The original BASIC oneliner Link to heading

There is a simple one-liner in Commodore 64 BASIC that is so well-known that a book has been written about it. The program code is so short that it is used as the title for the book:

10 PRINT CHR$(205.5 + RND(1)); : GOTO 10, A whole book about a single line of code. By ten authors.

When run, the code starts outputting a pseudo-random maze that goes on forever:

Animated screenshot of a maze being built up

This is achieved by repeatedly outputting, at random, either character 205 or character 206 of the standard Commodore 64 character set. It takes up 26 bytes of memory.

The assembler language equivalent Link to heading

I saw a toot on mastodon by @ShaunBebbington with a version of this effect in Commodore 64 assembler language. After a few toots back and forth, I managed to shave some bytes off and ended up with this minimal version:

loop: lda #205
      lsr $d012
      adc #0
      jsr $ffd2
      bne loop

This takes up 12 bytes of memory and runs a bit faster than the original:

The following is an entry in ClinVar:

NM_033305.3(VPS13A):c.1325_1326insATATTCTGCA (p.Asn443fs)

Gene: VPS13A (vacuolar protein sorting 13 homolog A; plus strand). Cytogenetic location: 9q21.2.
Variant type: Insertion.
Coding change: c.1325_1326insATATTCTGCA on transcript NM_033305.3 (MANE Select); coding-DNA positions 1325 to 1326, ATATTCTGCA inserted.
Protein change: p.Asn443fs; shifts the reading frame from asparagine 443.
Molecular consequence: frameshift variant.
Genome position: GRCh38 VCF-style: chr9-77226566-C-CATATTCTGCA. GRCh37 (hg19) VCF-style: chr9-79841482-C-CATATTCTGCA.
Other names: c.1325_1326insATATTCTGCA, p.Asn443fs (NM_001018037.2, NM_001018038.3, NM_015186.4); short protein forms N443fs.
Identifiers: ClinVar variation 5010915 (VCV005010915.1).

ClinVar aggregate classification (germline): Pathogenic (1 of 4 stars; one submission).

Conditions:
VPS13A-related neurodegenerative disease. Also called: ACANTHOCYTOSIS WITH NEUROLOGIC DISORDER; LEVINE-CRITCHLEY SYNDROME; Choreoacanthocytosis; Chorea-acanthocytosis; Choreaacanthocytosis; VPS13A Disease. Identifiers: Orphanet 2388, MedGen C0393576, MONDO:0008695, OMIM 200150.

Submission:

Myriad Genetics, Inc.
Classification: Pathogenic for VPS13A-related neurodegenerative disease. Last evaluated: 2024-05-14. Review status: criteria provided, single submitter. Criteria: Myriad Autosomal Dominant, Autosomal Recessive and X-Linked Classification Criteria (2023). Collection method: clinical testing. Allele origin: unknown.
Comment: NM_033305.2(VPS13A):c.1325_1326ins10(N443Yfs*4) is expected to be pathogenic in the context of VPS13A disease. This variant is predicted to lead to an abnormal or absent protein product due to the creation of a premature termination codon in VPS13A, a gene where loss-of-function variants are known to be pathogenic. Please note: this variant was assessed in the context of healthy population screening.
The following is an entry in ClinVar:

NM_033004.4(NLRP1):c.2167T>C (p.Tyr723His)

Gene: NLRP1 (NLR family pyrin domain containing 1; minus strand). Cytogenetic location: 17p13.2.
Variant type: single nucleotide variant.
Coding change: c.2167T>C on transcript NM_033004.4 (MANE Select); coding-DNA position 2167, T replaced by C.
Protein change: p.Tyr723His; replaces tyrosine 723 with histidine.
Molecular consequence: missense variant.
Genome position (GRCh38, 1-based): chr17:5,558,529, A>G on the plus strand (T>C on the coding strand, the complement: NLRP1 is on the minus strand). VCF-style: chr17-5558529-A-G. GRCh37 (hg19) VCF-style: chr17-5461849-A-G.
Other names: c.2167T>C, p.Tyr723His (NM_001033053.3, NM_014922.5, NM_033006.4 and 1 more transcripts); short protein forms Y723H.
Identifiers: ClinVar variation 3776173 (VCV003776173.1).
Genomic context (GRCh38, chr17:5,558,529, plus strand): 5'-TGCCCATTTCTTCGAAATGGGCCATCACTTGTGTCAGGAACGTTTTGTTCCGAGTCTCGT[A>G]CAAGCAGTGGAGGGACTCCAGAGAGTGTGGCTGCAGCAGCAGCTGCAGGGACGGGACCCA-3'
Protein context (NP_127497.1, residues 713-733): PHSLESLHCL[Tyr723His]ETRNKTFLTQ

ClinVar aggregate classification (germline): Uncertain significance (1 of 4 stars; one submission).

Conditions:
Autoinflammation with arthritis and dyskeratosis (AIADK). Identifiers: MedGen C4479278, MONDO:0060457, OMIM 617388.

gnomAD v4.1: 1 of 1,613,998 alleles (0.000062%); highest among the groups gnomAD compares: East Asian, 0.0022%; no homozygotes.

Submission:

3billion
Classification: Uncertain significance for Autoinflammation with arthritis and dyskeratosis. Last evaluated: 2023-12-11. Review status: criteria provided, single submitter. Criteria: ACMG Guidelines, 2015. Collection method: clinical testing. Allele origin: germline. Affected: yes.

Animated screenshot of a similar maze being built up, but much faster

How it works:

  • lda #205 loads the accumulator with the value 205 (LoaD Accumulator)
  • lsr $d012 does a Logical Shift Right of the $d012 address. This address is used by the graphics chip (VIC) and contains the y-position of the rasterbeam that is drawing the screen. By doing a shift right of this 8-bit value, the rightmost bit ‘falls off’ and ends up in the special carry flag (C), which is a 1-bit flag that is set when calculations overflow. We’re hoping here that the rightmost bit of $d012 is enough random-looking, so that C now holds a pseudo-random bit
  • adc #0 adds 0 plus the carry bit (C) to the accumulator (ADd with Carry). The accumulator now has value 205 or 206, depending on the value of the carry bit.
  • jsr $ffd2 does a Jump to SubRoutine to the kernal routine called CHROUT that is hard coded into ROM. It prints out the character corresponding to the value loaded in the accumulator.
  • bne loop jumps back to the beginning. This should really be a jmp loop because we want to jump back always, unconditionally. But, we use Branch when Not Equal here because this takes up 2 bytes in memory while jmp loop takes up 3. Because we know the condition is always true here, we can get away with this optimization here.